Revolutionary Names: Privateer and Prize Ships, 1777-1814, Part 2

The arts, literature, and religion provided a plethora of source material for the naming of ships.  Characters from history, literature, Greek and Roman mythology, saints, and other religious derivations were very common inspirations in the late eighteenth and early nineteenth century Atlantic World.  The classicist movement was influential during this period, and classically inspired names were extremely prevalent among many types of ships

Revolutionary Names: Privateer and Prize Ships, 1777-1814, Part 1

Ship names may be commemorative or symbolic, hold a social significance, indicate political change, or offer a perceived protection in the dangerous world of the sea.  What thinking can be detected behind these naming choices?  Often we do not have a record of who named the ships, but we might understand the motivations behind the name or the vision that the namer wanted to project.  Ship names were important for the practical purposes of nautical law and busin

William Paine’s Instructions for Inoculation

Throughout the eighteenth century smallpox was sweeping the Americas and Europe, and in an attempt to reduce the number of deaths, physicians were practicing inoculation on those who were not ill in order to keep them from becoming sick with smallpox, much like today, when we receive vaccinations in order to avoid sickness.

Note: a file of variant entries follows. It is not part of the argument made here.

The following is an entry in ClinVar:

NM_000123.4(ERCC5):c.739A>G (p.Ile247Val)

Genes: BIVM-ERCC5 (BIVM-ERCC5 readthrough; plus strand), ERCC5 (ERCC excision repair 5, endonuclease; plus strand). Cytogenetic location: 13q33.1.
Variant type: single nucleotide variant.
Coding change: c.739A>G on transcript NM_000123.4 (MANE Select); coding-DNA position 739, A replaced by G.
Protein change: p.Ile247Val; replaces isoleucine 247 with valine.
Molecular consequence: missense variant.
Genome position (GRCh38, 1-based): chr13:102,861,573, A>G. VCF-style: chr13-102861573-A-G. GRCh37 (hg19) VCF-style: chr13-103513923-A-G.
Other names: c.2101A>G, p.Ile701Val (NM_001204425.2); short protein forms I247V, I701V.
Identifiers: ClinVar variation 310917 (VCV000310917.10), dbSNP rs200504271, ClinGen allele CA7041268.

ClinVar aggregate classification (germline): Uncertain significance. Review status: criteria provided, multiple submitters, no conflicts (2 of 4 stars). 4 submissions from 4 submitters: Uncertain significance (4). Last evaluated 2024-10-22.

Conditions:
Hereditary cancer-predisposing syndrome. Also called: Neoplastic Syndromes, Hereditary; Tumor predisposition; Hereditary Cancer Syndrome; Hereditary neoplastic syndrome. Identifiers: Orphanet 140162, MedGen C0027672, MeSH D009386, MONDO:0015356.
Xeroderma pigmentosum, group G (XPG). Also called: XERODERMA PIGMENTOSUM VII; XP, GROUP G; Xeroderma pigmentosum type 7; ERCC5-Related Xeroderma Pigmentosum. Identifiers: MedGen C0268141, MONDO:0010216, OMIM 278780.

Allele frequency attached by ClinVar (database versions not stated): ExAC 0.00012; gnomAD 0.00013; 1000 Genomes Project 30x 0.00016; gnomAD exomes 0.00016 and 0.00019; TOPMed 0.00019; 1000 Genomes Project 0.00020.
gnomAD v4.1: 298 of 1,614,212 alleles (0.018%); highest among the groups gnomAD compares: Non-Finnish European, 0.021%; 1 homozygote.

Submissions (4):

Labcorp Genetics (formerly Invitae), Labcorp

To be free or not to be: that is the question

One of the first motions recorded in the Journal of the House of Assembly of the Province of New Brunswick was that of Mr. James Campbell, a representative for the County of Charlotte, who moved to bring in a bill to regulate servants.

Simeon Perkins: A Liverpool Loyalist?

Nova Scotia was one of the thirteen colonies which remained in the British fold during the American Revolution. Within the province, there existed a stark divide in sentiment, in particular between urban and rural inhabitants.

Two Seasonal Poems and a Question

The following handwritten poems were unexpectedly found among the more predictable administrative documents of the Records of Shelburne County Court of General Quarter Sessions (originals held by the Nova Scotia Archives).  They were penned in the town of Shelburne, Nova Scotia in the early 1830s and signed by Olivia Rosamond/ Rosomond Enslow.

Fighting for the Crown?: Irish Catholic Loyalists in the Military, Part 1

An entire regiment of soldiers of Irish Catholic origin fighting for the British Crown was quite an unusual situation in the British Atlantic World at the end of the eighteenth century, but two such a groups were created in the colonies of Pennsylvania and New York during the American Revolution.  Irish Catholic participation in British military campaigns during this period is particularly intriguing for two reasons.  Firstly, instances of Catholics